This option is best for you if your income, deductions, and credits stay about the same from year to year.

CRA will give the no-calculation option amount on the instalment reminders that CRA will send you. CRA determine the amount of your instalment payments based on the information in your latest assessed tax return.

Prior-year option

This option is best for you if your 2018 income, deductions, and credits will be similar to your 2017 amount but significantly different from those in 2016.

You determine the amount of your instalment payments based on the information from your tax return for the 2017 tax year. Use the Calculation chart for instalment payments for 2018 to help you calculate your total instalment amount due.

If you use the prior-year option and make the payments in full by their 2018 due dates, CRA will not charge instalment interest or a penalty unless the total instalment amount due you have calculated is too low. For more information, see Instalment interest and penalty charges.

Current-year option

This option is best for you if your 2018 income, deductions, and credits will be significantly different from those in 2017 and 2016.

You determine the amount of your instalment payments based on your estimated current-year (2018) net tax owing, any CPP contributions payable, and any voluntary EI premiums. Use the Calculation chart for instalment payments for 2018 to help you calculate your total instalment amount due.

If you use the current-year option and make the payments in full by their 2018 due dates, CRA will not charge instalment interest or a penalty unless the amounts you estimated when calculating your total instalment amount due CRA too low. For more information, see Instalment interest and penalty charges.

By choosing the best option for you, you will not overpay your tax during the year or have a large amount of tax to pay when you file your tax return. You do not have to tell CRA which option you choose.

Instalment reminder received in August 2018

If you only received an instalment reminder in August and the reminder does not mention a March or June 2018 instalment payment, follow the instructions that apply to you:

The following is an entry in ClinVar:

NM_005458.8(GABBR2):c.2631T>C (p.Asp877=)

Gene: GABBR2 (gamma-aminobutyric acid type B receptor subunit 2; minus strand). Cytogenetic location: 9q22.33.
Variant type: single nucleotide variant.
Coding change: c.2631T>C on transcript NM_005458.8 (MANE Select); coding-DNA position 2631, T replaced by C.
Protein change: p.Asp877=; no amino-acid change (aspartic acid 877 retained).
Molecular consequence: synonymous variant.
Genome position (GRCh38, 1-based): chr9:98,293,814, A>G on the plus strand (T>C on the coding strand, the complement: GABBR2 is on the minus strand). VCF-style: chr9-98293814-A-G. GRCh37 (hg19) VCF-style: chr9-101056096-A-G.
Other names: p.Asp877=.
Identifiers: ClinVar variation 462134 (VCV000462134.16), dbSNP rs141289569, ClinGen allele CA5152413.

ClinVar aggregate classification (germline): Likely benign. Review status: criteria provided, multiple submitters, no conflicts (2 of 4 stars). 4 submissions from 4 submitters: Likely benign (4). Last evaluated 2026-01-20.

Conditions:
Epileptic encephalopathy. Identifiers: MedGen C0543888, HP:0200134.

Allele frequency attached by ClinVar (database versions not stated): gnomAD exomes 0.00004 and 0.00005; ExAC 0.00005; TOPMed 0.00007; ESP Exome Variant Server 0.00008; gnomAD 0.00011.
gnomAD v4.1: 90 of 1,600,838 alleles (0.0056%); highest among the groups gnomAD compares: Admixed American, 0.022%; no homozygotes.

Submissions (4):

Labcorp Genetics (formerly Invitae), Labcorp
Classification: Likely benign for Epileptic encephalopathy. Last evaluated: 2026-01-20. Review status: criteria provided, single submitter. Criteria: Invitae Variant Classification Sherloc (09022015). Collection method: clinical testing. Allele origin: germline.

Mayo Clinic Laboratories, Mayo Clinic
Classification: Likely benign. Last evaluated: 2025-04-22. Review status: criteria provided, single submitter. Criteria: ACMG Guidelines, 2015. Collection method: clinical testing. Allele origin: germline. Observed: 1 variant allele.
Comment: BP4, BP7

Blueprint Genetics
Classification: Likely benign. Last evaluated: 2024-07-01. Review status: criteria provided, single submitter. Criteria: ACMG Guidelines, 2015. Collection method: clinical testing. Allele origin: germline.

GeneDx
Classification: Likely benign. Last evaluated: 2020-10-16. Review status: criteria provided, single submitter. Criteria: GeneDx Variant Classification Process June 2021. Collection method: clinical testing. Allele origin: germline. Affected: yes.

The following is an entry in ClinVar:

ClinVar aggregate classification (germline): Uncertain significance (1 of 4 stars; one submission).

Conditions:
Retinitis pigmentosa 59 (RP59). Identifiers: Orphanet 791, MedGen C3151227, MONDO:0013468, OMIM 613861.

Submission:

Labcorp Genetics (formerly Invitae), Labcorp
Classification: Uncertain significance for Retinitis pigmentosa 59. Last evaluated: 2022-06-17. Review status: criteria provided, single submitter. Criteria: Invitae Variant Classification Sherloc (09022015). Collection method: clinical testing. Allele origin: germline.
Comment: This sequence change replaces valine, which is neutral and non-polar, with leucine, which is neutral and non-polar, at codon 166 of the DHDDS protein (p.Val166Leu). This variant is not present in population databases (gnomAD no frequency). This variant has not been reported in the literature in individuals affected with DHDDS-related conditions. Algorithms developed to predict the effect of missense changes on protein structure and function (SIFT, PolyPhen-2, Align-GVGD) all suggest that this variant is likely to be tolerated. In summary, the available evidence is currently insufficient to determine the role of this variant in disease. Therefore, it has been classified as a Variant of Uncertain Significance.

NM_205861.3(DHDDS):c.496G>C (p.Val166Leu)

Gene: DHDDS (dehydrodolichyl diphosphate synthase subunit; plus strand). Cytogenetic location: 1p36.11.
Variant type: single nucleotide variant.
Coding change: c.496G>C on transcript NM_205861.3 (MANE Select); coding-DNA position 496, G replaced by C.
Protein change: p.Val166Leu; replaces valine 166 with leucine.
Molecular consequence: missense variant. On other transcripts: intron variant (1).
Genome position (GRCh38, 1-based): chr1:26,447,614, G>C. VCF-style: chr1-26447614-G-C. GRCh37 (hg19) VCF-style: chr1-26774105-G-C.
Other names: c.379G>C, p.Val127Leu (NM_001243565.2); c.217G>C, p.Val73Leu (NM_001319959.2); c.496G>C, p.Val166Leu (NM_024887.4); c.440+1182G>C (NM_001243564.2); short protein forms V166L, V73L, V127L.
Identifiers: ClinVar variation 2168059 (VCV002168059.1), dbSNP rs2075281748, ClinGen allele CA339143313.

No-calculation option – Pay the amount shown in box 2 of your reminder for September 15 and December 15.

Prior-year option – Calculate your 2017 net tax owing and add any CPP contributions payable, and any voluntary EI premiums payable. Pay 75% of the total on September 15 and 25% on December 15.

Current-year option – Estimate your current-year 2018 net tax owing and add any CPP contributions payable, and any voluntary EI premiums payable. Pay 75% of the total on September 15 and 25% on December 15.

You want to reduce or eliminate the amount of your instalment payments

You can reduce or eliminate the amount of your instalment payments if you reduce your net tax owing. You can do this by having tax withheld, or by increasing the amount of tax withheld, from the following types of income:

Income tax cannot be withheld from certain types of income, such as self-employment, investment, and rental income, and capital gains.

Example:

Hugh, a resident of Alberta, pays his tax by instalments. He decides to have more tax withheld from his income in 2018. His net tax owing has been $3,500 for several years, and he expects it will stay the same in 2018. In January 2018, Hugh gave his pension plan administrator a filled-out Form TD1 that stated he wants an extra $250 withheld each month from his pension income.

Hugh now estimates his net tax owing will be $500 for 2018. Based on his estimate, he does not have to make instalment payments in 2018 because his net tax owing will not be over $3,000 for 2018. Hugh would disregard the instalment reminders he gets for 2018.

It can be easy to calculate installments, as CRA does it for you for the most part. If you feel your income will be much different than the prior year, either up or down, then adjust your installments accordingly. Just remember that if CRA does send you a reminder, then you must make those payments, especially if your tax situation doesn’t change from last year.

Do You Have to Make Income Tax Installments?

By Randall Orser | Business Income Taxes

There comes a time in many taxpayers lives where you end up owing too much to the taxman and have to make installments. Or, you’re now self-employed and no tax is taken off your earnings. The taxman likes his cut and doesn’t want to wait for it either. If your amount owing come April 30this more than $3,000 then you must make installments; except Quebec which is $1,800. And, now Canada Revenue Agency (CRA) is penalizing, plus interest, you when you don’t.

Generally, your net tax owing is the amount you owe on your income tax and benefit return. You have to pay your income tax by instalments for 2018 if bothof the following apply:

your net tax owing for 2018 will be above the thresholdfor your province or territory ($1,800 or $3,000)

your net tax owing in either2017 or2016 was above the threshold for your province or territory

You do nothave to pay your income tax by instalments for 2018 if your net tax owing for 2018 will be $3,000 or less ($1,800 or less for residents of Quebec), even if you received an instalment reminder in 2018. If you received an instalment reminder that shows an amount to pay, you may have to pay your income tax by instalments.

What is an instalment reminder?